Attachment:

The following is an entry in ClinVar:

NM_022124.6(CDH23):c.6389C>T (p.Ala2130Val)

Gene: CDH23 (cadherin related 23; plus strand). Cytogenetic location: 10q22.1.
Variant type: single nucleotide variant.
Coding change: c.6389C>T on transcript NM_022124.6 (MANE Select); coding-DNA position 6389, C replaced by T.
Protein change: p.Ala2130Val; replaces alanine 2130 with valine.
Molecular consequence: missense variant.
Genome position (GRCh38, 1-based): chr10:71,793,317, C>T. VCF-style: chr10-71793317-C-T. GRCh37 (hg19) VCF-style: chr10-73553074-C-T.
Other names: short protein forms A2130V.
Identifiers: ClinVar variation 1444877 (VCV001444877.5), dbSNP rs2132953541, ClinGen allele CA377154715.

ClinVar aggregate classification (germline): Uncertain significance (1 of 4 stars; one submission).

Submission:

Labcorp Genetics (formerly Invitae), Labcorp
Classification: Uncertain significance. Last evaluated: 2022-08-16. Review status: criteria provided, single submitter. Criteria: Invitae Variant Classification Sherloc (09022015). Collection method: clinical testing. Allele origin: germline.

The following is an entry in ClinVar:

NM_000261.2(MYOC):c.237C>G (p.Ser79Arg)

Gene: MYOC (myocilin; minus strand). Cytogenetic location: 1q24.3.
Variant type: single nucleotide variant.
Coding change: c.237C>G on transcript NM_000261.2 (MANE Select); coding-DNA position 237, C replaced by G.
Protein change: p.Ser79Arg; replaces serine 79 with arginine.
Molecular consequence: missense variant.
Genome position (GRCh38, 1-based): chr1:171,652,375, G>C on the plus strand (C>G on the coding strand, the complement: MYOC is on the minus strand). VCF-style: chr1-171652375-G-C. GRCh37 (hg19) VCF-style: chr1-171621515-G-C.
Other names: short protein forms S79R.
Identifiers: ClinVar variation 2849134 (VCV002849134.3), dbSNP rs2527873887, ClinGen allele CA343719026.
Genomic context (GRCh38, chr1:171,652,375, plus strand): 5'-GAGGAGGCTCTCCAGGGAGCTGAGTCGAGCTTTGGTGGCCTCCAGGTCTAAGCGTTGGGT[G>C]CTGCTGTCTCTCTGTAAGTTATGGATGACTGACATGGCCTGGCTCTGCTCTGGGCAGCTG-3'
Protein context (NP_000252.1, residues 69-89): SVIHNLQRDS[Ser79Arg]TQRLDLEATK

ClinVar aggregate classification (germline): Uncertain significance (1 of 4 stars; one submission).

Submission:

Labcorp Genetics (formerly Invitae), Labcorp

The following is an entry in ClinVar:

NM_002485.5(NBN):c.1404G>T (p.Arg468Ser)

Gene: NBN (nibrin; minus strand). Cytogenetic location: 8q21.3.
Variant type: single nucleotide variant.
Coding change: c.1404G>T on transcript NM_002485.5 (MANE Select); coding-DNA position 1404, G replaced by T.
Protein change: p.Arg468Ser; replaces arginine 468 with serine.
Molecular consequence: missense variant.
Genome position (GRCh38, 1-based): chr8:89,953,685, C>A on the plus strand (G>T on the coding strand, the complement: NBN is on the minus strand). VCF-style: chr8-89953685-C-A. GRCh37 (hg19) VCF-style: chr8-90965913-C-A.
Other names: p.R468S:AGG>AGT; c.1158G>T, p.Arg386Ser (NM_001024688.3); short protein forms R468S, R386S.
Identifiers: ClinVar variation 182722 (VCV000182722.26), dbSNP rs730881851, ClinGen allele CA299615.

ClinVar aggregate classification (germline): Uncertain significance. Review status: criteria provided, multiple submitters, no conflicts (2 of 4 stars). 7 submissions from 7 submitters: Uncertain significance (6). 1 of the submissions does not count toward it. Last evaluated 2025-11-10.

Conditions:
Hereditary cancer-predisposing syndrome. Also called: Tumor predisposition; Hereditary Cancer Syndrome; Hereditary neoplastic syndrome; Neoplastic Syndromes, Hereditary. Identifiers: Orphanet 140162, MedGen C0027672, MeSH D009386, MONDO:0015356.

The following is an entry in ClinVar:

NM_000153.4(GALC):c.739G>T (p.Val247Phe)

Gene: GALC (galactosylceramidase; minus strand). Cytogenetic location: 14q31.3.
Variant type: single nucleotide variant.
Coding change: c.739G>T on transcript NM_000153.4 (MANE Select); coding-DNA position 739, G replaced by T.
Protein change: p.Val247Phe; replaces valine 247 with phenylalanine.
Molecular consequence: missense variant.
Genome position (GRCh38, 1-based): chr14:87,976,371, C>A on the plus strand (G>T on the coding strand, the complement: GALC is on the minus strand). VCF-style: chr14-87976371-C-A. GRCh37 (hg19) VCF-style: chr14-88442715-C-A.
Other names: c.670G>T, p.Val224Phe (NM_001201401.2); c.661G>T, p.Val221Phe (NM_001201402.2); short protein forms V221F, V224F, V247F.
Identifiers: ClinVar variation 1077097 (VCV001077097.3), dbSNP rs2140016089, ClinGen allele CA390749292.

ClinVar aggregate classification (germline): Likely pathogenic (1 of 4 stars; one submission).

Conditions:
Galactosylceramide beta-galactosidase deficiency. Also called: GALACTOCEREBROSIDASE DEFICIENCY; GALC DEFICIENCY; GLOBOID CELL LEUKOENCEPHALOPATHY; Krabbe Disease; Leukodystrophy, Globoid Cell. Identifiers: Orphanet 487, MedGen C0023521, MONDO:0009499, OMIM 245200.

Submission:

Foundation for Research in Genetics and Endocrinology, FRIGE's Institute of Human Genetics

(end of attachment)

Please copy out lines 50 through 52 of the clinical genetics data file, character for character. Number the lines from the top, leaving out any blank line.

Genome position (GRCh38, 1-based): chr14:87,976,371, C>A on the plus strand (G>T on the coding strand, the complement: GALC is on the minus strand). VCF-style: chr14-87976371-C-A. GRCh37 (hg19) VCF-style: chr14-88442715-C-A.
Other names: c.670G>T, p.Val224Phe (NM_001201401.2); c.661G>T, p.Val221Phe (NM_001201402.2); short protein forms V221F, V224F, V247F.
Identifiers: ClinVar variation 1077097 (VCV001077097.3), dbSNP rs2140016089, ClinGen allele CA390749292.